The Diet Detective: Is Yoga Just Fancy Stretching?
Yoga certainly seems like it's more than just stretching. I mean, just try standing on your hands for a few minutes a day. And take a look at people who do yoga--Rodney Yee, Madonna, Christy Turlington--they're looking pretty strong with their lean muscle tone. That may be true, "but I would venture to say that those bodies didn't just happen from yoga and good genetics. It's the increased awareness of their bodies--what they eat, how they eat, other fitness activities and general lifestyle--that's what creates those lean, fit-looking 'yoga bodies,'" says Lewis Maharam, M.D., a physician specializing in sports medicine and the medical director of the New York City Marathon.
But don't run to the yoga studio just yet. The problem is that people who practice yoga may be short-changing themselves into thinking they have all angles of fitness covered. "I think it's human nature to hope for a quick fix--one simple thing you can do to stay healthy--but yoga is not a magic bullet. In order to achieve a total body workout, you still need to have all the components of fitness," says Erika Dillman, fitness enthusiast and author of The Little Yoga Book (Warner Books).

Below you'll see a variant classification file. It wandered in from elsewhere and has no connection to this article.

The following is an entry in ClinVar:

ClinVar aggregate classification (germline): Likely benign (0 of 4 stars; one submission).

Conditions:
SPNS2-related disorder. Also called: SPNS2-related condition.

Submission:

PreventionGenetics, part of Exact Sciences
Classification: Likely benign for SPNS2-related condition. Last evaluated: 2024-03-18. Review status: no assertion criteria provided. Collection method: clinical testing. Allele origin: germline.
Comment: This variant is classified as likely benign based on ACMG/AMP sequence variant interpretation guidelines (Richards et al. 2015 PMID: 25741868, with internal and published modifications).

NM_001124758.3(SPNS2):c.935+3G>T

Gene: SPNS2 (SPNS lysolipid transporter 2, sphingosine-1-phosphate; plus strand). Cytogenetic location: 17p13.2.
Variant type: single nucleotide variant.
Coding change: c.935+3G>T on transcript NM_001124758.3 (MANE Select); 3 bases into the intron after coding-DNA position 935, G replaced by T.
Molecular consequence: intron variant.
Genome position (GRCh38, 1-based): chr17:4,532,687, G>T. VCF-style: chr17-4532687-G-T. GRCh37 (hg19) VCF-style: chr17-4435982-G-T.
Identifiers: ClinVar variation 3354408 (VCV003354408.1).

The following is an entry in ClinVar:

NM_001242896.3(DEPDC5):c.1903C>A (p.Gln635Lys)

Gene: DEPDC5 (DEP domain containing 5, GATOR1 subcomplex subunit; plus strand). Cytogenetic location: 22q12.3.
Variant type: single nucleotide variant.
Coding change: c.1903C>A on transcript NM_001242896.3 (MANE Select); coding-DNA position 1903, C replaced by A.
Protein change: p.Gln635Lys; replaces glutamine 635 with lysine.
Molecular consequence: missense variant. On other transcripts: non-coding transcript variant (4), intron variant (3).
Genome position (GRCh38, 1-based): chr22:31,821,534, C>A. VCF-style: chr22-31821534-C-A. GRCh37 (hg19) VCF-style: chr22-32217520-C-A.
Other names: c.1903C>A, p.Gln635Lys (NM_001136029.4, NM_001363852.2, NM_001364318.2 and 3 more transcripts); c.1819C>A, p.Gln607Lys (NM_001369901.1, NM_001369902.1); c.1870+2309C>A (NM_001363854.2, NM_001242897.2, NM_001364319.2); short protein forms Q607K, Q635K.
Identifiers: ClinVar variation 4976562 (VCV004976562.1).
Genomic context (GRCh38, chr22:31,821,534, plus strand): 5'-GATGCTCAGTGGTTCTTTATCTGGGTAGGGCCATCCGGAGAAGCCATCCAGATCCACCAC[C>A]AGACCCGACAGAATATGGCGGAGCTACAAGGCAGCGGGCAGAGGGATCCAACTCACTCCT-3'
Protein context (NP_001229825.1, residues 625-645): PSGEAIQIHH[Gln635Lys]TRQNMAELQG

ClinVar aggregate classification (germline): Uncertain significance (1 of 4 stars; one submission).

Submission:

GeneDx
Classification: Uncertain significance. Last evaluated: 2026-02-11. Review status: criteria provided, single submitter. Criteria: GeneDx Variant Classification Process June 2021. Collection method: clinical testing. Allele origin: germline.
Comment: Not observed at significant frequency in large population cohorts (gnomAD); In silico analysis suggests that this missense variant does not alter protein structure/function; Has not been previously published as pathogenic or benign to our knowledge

"Although there are strength training benefits from practicing yoga, it's foolish to think that you can substitute yoga for strength training. Once you master a specific yoga pose and your balance is really good, then you are no longer taxing yourself. In order to get true strength training results, you have to continuously tax your body," says Dr. Rice.
Dr. McCall tends to disagree, arguing that "you're not going to develop enormous muscles, but you can develop strength and build functional muscles--and from my experience, people tend to develop muscle strength more quickly than flexibility while practicing yoga."
And what about yoga as a cardio workout? Again, most experts agree that it isn't a substitute for a brisk walk, jog or bike ride. To investigate this issue, we sent a woman to both a yoga class and a spinning class to compare how long she was in her target heart rate range during each activity. A person's target heart rate is the rate at which the heart should pump during exercise--experts say it should be between 60 percent and 90 percent of your maximum heart rate for optimal cardiovascular fitness.